And although I may be seeing things in Partita that aren’t there, the score and the dance, as well as the set, deliver a message beyond the obvious. LeWinn’s set pulls its distinct but complementary colors into a singular whole and provides a spiritual physical context. Shaw’s composition, though hymn-like in its entirety, arrives at that point after absorbing a variety of musical reference points that ultimately come together in perfect harmony. Peck’s Partita, reflecting the score, molds disparate types of movement that seemingly cannot coexist into a coherent whole. The production’s sense of ultimate, enduring, and conflict-less universality is a utopian vision, one that endures in the mind long after the relatively brief dance ends.
The remaining two pieces on Thursday night’s program have been reviewed here previously and require no new elaboration.
Summerspace is one of Merce Cunningham’s more accessible dances. That is, it has a context beyond bodies moving in space, it attempts to convey a concrete (albeit simple) idea, and, thanks to Robert Rauschenberg’s set and costumes, it looks pretty. The dance’s score, by Morton Feldman, together with the set and costumes, place this dance in a colorful, ideal park-like environment, with the cast being its camouflaged inhabitants (the costumes blend into the backdrop). Although there may be a couple of forest animals thrown in, these park players primarily are birds that pose and preen and chirp and hop and court other birds, and then pose, chirp and hop some more. That’s it.
The dance’s simplicity belies its choreographic difficulty: e.g., poses held for a seeming eternity; distinctive hops during which the male “birds” hop on one leg, bringing that leg back up to their torsos between each hop.
Ashley Laracey delivered a superb role debut, repeatedly posing in awkward-looking positions as if frozen in space; Adrian Danchig-Waring and Sebastian Villarini-Velez were the hopping birds, each impossibly lifting their working leg up and down without falling on their beaks; and Danchig-Waring’s head cocks looked both funny and realistic. Sara Adams (a convincing sparrow), Meaghan Dutton-O’Hara (also in a role debut), and Emilie Gerrity completed the avian cast.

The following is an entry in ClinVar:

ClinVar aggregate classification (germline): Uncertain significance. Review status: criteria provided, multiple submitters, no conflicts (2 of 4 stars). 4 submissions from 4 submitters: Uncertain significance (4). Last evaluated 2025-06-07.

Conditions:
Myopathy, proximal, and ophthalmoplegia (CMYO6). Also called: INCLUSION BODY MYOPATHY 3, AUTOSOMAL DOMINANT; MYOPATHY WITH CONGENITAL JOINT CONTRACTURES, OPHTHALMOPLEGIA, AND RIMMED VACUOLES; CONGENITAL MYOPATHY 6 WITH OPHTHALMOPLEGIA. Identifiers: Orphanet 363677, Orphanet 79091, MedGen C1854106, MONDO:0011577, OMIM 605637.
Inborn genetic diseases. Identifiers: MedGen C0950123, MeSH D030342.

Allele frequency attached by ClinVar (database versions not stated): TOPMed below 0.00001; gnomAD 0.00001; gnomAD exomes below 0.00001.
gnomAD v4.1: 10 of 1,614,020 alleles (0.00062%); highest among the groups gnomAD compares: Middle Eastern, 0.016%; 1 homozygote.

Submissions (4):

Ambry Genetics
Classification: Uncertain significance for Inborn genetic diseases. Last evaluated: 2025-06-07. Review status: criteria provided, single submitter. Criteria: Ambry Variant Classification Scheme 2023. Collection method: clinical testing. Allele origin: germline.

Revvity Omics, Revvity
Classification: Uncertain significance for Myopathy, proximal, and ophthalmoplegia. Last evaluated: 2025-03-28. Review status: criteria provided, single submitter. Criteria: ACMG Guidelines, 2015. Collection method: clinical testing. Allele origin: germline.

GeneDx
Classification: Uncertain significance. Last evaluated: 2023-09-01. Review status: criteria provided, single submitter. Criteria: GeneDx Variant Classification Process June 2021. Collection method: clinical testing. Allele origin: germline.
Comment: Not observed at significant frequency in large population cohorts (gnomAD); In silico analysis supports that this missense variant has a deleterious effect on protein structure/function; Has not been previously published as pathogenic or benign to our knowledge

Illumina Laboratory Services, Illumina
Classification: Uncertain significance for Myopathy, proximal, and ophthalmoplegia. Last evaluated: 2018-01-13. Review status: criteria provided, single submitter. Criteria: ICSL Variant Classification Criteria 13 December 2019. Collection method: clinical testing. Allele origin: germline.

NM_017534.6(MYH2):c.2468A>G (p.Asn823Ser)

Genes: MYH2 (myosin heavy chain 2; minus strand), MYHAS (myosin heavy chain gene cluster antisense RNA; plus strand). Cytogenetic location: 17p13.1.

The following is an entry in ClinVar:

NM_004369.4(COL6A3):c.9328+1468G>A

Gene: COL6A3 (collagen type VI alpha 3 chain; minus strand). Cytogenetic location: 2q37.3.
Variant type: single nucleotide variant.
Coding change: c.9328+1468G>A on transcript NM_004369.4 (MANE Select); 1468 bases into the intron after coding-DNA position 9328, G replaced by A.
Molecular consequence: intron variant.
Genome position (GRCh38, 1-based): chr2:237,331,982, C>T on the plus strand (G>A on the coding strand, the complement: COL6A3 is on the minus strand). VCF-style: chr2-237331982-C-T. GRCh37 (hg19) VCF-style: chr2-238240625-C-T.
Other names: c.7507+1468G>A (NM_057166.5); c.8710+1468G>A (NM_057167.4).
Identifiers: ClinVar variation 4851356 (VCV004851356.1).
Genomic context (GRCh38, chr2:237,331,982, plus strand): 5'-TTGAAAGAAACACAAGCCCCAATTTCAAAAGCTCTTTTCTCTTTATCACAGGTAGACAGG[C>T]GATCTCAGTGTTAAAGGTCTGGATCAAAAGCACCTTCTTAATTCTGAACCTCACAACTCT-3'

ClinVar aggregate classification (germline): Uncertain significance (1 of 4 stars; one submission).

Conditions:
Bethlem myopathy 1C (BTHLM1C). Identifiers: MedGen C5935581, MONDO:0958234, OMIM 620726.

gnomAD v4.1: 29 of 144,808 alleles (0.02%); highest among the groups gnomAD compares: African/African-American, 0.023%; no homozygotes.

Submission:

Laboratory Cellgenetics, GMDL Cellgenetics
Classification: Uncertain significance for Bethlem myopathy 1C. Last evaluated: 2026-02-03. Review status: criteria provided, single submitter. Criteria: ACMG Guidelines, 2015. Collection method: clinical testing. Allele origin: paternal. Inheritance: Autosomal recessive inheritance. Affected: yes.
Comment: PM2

I’ve described Christopher Wheeldon’s DGV: Danse à Grande Vitesse as a contemporary ballet masterpiece on several occasions, and Thursday’s performance only reinforced that impression. Abetted by Jennifer Tipton’s masterful lighting, sets and costumes by Jean-Marc Puissant, and particularly by Michael Nyman’s score, DGV: Danse à Grande Vitesse is ultra-modern looking, highly inventive, and ceaselessly exciting to watch.
At this performance, the four lead couples were Isabella LaFreniere and Jovani Furlan, Megan Fairchild and Villarini-Velez, Sara Mearns and Tyler Angle, and Mira Nadon and Chun Wai Chan. Except for Fairchild and Angle, all were role debuts. And all, role debuts or not, were spectacular.
LaFreniere is an imposing ballerina and an exceptional stage presence who manages to be commanding without being dominating, and her debut here was particularly impressive. If this train had a figurehead, like a ship, it would be her. Fairchild here continued her remarkable evolution, executing clean and fast and with flawless precision. Nadon danced with her usual brilliance (there is nothing that she dances that doesn’t look good), and Chan appeared to be an equally brilliant partner for her.